Mosul battle: Iraqi forces attack IS-held Old City

media captionIraqi federal police engaged in fierce gun battles

There have been intense clashes on the first day of an offensive by Iraqi forces to retake Mosul's Old City, the last district held by so-called Islamic State.

Special forces and federal police advancing from the west and south were met with mortar fire and car bombs.

The UN says as many as 100,000 civilians are believed to be trapped in the densely populated Old City.

They have been told to leave the area if they can.

The Iraqi military said it was proceeding slowly into the maze of narrow alleyways to minimise civilian casualties.

"The operation now is about street fighting. Air and artillery strikes will be limited because the area is heavily populated and the buildings fragile," Counter Terrorism Service spokesman Sabah al-Numan told al-Hadath TV in Dubai.

IS media outlets said the militants had foiled an advance by Iraqi troops to advance into one neighbourhood and carried out dawn attacks on federal police positions.

image sourceReuters
image captionThere have been fierce clashes

Iraqi forces have told the BBC that they do not know how many IS militants are holed up inside the Old City.

About 230 civilians have been killed in western Mosul in the past two weeks, the UN says, some in air strikes and rocket attacks, and others shot dead by IS snipers as they tried to flee.

Residents who have recently escaped from the area have described desperate conditions, with many people running out of food and water.

The beginning of the end - BBC Middle East producer Joan Soley

Different parts of the Iraqi security forces have been creeping closer on all sides. They will not be able to stop now until they have taken back all of the Old City.

Although Iraqi and coalition sources have said there is a "humanitarian corridor" running out of the city along the river, the sheer number of people still inside means there will inevitably be significant casualties - civilians, Iraqi forces and IS fighters.

For the Iraqi government, retaking the Old City is akin to crossing the finish line. The powerful image of IS leader Abu Bakr al-Baghdadi speaking inside its Nuri mosque three years ago is one they are desperate to replace with a picture of "victory" - whether that means Iraqi flags and forces taking selfies at that same spot or blowing the mosque to smithereens.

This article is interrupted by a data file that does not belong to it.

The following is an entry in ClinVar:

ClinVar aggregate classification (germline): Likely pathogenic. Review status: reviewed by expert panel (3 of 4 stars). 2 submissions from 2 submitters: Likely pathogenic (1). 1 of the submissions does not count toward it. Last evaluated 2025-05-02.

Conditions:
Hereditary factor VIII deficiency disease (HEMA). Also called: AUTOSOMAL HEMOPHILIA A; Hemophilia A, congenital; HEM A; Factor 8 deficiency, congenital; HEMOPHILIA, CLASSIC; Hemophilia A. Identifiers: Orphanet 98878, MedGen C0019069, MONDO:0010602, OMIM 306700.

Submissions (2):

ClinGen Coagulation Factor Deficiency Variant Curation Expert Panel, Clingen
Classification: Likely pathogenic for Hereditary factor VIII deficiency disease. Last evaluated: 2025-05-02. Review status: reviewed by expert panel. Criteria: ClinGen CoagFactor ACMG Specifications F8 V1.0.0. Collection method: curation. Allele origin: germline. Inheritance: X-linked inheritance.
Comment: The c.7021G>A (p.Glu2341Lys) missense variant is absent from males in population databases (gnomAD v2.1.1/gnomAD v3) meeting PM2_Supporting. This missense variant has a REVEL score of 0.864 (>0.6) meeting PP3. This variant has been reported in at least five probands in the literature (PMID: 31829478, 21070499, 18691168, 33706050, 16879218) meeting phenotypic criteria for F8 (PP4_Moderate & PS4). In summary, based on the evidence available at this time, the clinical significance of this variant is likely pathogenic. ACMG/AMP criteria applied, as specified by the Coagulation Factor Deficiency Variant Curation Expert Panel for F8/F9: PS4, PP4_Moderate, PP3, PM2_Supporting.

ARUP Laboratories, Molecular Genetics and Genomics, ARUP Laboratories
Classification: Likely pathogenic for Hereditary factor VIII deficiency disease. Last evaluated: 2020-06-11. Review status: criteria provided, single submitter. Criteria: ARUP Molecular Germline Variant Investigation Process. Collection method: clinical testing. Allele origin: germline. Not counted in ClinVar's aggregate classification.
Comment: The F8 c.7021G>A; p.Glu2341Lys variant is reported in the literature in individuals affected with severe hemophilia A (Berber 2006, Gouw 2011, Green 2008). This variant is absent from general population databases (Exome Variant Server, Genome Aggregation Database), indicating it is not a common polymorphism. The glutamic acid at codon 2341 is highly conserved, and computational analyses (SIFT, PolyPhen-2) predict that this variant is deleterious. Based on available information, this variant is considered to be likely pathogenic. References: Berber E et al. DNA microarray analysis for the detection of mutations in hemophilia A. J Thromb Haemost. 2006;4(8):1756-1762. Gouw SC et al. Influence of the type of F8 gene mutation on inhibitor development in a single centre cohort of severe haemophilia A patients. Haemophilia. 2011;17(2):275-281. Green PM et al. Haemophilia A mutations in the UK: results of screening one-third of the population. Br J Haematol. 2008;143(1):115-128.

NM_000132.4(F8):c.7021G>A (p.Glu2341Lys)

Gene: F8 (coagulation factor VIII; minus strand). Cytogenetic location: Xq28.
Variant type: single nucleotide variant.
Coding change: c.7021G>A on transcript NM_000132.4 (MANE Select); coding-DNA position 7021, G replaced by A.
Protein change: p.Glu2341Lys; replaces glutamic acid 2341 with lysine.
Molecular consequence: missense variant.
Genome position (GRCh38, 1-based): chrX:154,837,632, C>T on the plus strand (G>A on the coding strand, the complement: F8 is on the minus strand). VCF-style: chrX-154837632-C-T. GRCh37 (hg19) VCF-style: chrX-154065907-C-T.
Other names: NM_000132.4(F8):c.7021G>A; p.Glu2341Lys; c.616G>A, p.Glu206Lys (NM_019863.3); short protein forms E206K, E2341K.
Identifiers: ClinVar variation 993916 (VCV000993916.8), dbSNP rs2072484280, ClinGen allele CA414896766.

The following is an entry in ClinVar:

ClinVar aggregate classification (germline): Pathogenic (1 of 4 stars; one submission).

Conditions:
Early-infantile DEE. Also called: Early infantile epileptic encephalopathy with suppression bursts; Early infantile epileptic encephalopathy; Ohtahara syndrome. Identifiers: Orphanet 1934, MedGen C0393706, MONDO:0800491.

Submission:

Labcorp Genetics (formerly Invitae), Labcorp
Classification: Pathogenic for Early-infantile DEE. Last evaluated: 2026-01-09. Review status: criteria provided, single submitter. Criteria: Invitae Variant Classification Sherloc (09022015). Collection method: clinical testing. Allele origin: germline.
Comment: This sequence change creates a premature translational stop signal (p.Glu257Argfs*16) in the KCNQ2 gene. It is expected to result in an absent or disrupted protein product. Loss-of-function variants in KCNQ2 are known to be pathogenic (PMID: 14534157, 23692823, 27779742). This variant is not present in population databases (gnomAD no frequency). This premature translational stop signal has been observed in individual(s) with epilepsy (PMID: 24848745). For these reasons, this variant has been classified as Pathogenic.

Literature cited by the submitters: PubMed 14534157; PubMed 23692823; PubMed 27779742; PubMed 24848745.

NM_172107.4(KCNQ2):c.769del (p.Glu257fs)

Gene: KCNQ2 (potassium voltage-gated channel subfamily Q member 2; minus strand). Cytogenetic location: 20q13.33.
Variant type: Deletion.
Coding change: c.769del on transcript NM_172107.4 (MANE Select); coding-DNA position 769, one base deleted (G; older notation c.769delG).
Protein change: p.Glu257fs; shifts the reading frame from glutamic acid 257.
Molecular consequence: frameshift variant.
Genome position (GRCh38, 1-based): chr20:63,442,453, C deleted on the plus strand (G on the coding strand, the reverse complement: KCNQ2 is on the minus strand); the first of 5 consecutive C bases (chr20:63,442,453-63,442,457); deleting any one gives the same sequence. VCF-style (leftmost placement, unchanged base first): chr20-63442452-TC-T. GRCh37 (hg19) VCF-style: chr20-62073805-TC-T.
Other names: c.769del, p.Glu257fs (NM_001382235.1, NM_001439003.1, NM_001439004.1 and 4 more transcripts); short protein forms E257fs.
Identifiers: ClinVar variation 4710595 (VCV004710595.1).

Afterwards there will still be fighting to be done. The area between Mosul and the Syrian border has to be secured and the town of Hawija, between Baghdad and Mosul, remains under IS control.

Escape from west Mosul - Nafiseh Kohnavard, BBC Persian

image sourceNafiseh Kohnavard
image caption"We are fine, thank God, we left the house after a series of false promises. We took advantage of a nearby explosion and the smoke and dust so that the sniper would not see us and made it to a place near the army"

We were in contact with three families inside a house right next to an IS sniper position. They had no more food or water. Among them were a woman who was nine months pregnant and elderly people.

They feared that their house would be bombed. A nearby house had already been hit. We passed their address to the US-led coalition, which located it on a grid to avoid striking it. Federal police worked on a plan to get them out.

Overnight the exhausted families told us they were on the point of giving up hope. But they used a nearby explosion and the smoke and dust as cover from the IS sniper and reached safety.

The US-backed offensive to retake Mosul - Iraq's second city - is now in its ninth month. Iraqi forces retook the eastern part of the city in January.

Thousands of Iraqi security forces, Kurdish Peshmerga fighters, Sunni Arab tribesmen and Shia militiamen, assisted by US-led coalition warplanes and military advisers, are involved in the offensive

IS overran Mosul in June 2014, routing the Iraqi army, and shortly afterwards declared it was establishing a caliphate over the territory it then controlled.

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